Transformation Through Business Excellence
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Business Excellence: Transformation Through Business Excellence

This is the first post of a three-part series on Business Excellence. For the second post, click here.

Companies can achieve business excellence by valuing diversity and unorthodox thinkers in their ranks, looking outside of their own industries for new ideas and implementing them smartly, says Mr Ho Kwon Ping, Executive Chairman of Banyan Tree Holdings, which manages hotels, resorts and spas worldwide.

“Companies often try to improve themselves by looking at the best practices and quality matrices within their own industries, but you can also learn by looking at other industries,” he said at the Business Excellence Conference 2019 jointly organised by Enterprise Singapore and the Singapore Quality Award Governing Council on March 13 and 14.

Ho Kwon Ping

The annual event brings together global thought leaders and chief executive officers to discuss the latest management strategies and trends. This year’s edition is especially significant as 2019 marks the 25th anniversary of Singapore’s Business Excellence initiative.

Applying insights from other industries

Mr Ho shared how his firm’s senior executives had analysed budget airlines’ use of dynamic revenue management, zero-based budgeting in the manufacturing industry, and marketing and sales firms’ expertise in getting products from the factory or warehouse to distributors and customers, to see how their practices could be applied to improve Banyan Tree.

“I had the insight that rooms in the hospitality industry are very much like passenger seats in the airline industry, yet we are not managing our rooms as dynamically as budget airlines manage their seats. Our dynamic revenue management software is very primitive,” he said.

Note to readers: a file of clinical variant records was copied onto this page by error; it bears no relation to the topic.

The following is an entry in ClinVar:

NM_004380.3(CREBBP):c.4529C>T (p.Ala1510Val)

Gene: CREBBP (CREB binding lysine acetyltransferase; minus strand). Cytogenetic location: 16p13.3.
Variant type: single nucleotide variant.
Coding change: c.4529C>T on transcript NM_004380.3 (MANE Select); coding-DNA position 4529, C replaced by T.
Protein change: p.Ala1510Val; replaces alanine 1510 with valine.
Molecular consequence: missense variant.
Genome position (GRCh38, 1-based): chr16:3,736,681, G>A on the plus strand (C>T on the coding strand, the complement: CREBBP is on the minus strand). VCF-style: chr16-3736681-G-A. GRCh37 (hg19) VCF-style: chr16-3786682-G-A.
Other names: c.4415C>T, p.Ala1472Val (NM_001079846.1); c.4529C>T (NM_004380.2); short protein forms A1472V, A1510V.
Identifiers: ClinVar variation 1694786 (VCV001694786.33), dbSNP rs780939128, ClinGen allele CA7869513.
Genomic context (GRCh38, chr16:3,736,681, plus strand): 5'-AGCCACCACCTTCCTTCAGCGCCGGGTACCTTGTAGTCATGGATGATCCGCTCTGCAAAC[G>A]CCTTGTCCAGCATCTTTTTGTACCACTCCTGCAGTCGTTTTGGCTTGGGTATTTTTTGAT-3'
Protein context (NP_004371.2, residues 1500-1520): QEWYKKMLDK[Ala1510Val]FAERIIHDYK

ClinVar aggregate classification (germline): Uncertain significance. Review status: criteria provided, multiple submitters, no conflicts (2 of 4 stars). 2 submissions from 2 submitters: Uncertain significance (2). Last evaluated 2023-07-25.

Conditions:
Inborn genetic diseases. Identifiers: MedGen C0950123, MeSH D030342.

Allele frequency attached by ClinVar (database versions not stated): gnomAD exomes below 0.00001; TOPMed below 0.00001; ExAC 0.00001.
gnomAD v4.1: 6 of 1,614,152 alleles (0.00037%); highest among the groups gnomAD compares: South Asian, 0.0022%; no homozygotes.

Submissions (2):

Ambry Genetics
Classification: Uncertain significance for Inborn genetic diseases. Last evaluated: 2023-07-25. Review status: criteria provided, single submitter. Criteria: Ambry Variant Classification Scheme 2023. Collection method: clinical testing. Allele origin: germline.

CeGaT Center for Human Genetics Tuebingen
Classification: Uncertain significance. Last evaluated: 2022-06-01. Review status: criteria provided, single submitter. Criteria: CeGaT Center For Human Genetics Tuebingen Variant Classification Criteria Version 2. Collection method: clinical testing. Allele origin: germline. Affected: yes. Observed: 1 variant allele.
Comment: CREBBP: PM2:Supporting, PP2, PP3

“This led us to talk to people in the low-cost carrier industry, to hire people from the industry, borrow their expertise and hire consultants to develop dynamic revenue management models that are far ahead of those used by our competitors. Now, we scour the universe for best practices from around the world and from other industries, to see how we can adjust them for our own uses,” he continued.

Developing a strong workforce

To build a culture of innovation, companies should also value diversity in their ranks. “Diversity is important because it gives you a different set of opinions. You want people from diverse backgrounds who have diverse opinions. At the same time, they must have the same attitude towards life and the same goals: they must want to work and achieve things, and enjoy collaboration,” Mr Ho said.

Those at the top must also empower rank-and-file employees to suggest and make changes. The biggest disincentive to quality work is boredom, Mr Ho said, explaining: “Whether you are a technician or a waiter, it is boredom and rote behaviour that leads to lower quality.”

He added: “The more empowerment you give your employees to make them feel that they can create quality and change things at their level, the more you have an ownership culture, and the better quality work you will get. Of course, you have to strike the right balance. Too much direction from the top will lead to boredom, but too much direction from the bottom will lead to chaos. There has to be synergy between the two, and that’s not easy to achieve.”

Chief executive officers can set an example by being open to ideas. “It behoves all of us who are CEOs to be curious about the world, to talk to people a lot, to have insight into what other industries are doing. Transformation through business excellence begins with the CEO,” he said.

Implementing ideas smartly

To give promising ideas the best chance for success, stress-test them through smaller-scale trials. “Find a unit in your firm that is receptive to change and get it to try out the initiative. You should test and refine the idea until it works, before you roll it out,” Mr Ho advised.

“This, incidentally, is when consultants are vital. Normally, I’m not a big fan of consultants because if you don’t know what you want, a consultant won’t be able to help you. But when you do know what you want to do, when you have an idea that’s ready to be rolled out, a consultant can work with the line managers to implement it, and then come back later to conduct a review to see if it has been executed properly,” he said.

He emphasised that all companies, whether they are multinational corporations or small and medium enterprises, should constantly strive to improve themselves. He explained: “There’s a tendency to think that business excellence through innovation and transformation is a luxury that only the very profitable and big companies can afford. That’s not true.”

He concluded: “Whether you are a global MNC or an SME, disruption affects us all, so we must always take it as an imperative to differentiate ourselves from our competitors. The primary way to do that is through innovation.”

This is the first post of a three-part series on Business Excellence. For the second post, click here.